If the cited person is dependent upon transit for “trips of necessity,” including travel to or from medical or legal appointments, school, work, or to obtain food and clothing, the order must be modified to allow for those trips. If the person is not satisfied with the hearing officer’s decision he or she may seek judicial review.
HOW YOU CAN HELP
The public’s awareness and assistance with the new program will be an important factor in its success. The often-repeated public safety advice, “If you see something, say something,” becomes even more crucial when documenting repeat offenders. For citations to be issued in some cases, a witness willing to file a complaint is needed if an officer does not personally witness the action.
This could mean staying behind a few minutes on your commute so you can assist an officer who may need to ask you to describe what you saw or point out where something happened. While this takes more time, you will be helping create a safer environment for yourself and other passengers by documenting offenses on the BART system.
“The public really can make a difference, to help make BART safer for everyone,” said BART Police Lt. Tyrone Forte, a member of the advisory committee who will also lead training for officers.
OTHER TRANSIT SYSTEMS’ EXPERIENCES
BART is the latest transit system in California to be covered by the prohibition order law. Previously, the Sacramento Regional Transit District (SRTD) and the Fresno Area Express were covered. BART was added to the program through the AB716 legislation in January 2012.
Sacramento has about four years under its belt. Connie Garcia-Weinhardt, senior community and government affairs officer for SRTD, said the program has been very well received and is seen as a deterrent to crime, so that very few prohibition orders have had to be issued there. “We’re glad that at least we have the tool in the tool box,” she said.
Fresno Area Express began implementation of its program on Feb. 1, 2010. In the first year 26 prohibition orders were issued, with over half relating to battery of public transit employees or passengers. “It is very apparent to us that this law has helped reduce some of the behavioral issues” aboard public transit, a bill analysis by the state Senate Committee on Public Safety cited the agency as saying.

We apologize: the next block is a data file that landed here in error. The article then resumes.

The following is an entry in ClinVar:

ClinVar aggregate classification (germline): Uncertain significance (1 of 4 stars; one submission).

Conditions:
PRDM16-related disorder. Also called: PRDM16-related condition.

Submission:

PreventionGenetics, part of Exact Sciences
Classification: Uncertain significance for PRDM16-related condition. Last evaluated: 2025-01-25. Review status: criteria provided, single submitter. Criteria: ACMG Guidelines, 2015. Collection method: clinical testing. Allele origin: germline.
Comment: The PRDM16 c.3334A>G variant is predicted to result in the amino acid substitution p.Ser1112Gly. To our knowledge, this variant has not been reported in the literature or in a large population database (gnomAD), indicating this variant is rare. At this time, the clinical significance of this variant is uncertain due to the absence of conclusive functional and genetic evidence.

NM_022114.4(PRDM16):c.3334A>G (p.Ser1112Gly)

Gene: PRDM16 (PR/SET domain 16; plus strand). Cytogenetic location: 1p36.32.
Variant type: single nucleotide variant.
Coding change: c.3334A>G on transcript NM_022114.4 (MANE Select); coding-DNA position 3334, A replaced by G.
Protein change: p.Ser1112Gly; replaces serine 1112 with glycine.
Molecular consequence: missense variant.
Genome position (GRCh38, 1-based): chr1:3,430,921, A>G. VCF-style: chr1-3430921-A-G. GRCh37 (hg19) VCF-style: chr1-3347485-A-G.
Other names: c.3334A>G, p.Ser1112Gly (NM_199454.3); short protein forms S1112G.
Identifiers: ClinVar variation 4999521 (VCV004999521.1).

In a larger urban area, BART carries far more riders than either of those systems combined. In some ways, the full implementation of AB716 can be seen as a test for whether this method of keeping violent and repeat offenders out of the system is a success that could be emulated in other areas.
“Hopefully, this law will serve as a deterrent here as well to make people aware that if they do these crimes, there will be consequences,” Lt. Forte said. “It can be another important way that we help to keep the BART system safe.”
The community meetings to be held in February are:
Monday, February 11th • 6:00 pm
BART Citizen Review Board
BART Board Room – Kaiser Center
344 – 20th Street, 3rd Floor, Oakland, CA
(2 blocks from the 19th Street /Oakland BART Station)
San Francisco County
Wednesday, February 13th • 6:30 pm
San Francisco Mental Health Board
Department of Public Health
101 Grove Street, Room 300, San Francisco, CA
(2 blocks from the Civic Center/UN Plaza BART Station)
Contra Costa County
Thursday, February 28th • 6:30 pm
Contra Costa County Mental Health Commission
El Cerrito City Hall – Council Chambers
10890 San Pablo Avenue, El Cerrito, CA
(5 blocks from the El Cerrito del Norte BART Station)
Another community meeting was held January 23 in San Mateo County, where outreach is continuing.
To view the legislation in its entirety, go to:
To view the Public Safety Committee’s analysis of the legislation go to:
FREQUENTLY ASKED QUESTIONS:
Q. What is AB716?
A. Assembly Bill 716, authored by Assemblymember Roger Dickinson, D-Sacramento, gives BART new authority to ban serious and repeat offenders from the BART system.
Q. When did it take effect?
A. AB716 took effect Jan. 1, 2012. Subsequently, BART has worked to set the foundation for implementation, putting into place all of the infrastructure and safeguards, such as the advisory committee and appeals process, to implement it successfully.
Q. When will it be fully implemented?
A. BART estimates it will be fully implemented by May 2013.
Q. What is the goal of this law?
A. To create a safer and cleaner environment for BART riders and employees.
Q. How will the public find out more about what is covered under this law?
A. There will be a series of community outreach meetings on AB716, as well as educational and informational materials such as posters in trains and/or stations.
Q. What are you doing to make sure everyone’s rights are protected?
A. The new law has numerous safeguards to make sure it is set up in compliance with anti-discrimination laws. There is an advisory committee overseeing the law’s implementation as well as an appeals process for those who feel they were treated unfairly.
Q. How can the public review statistics of what happens once these prohibition orders start being given?
A. The advisory committee will make annual reports to the California Legislature on the progress of implementing AB716. This will include how many prohibition orders are issued to citizens and the outcomes of those orders.
Q. How can I find out more about the advisory committee?
A. Information about the advisory committee is on the BART website at http://www.bart.gov/about/bod/advisory/tsac/index.aspx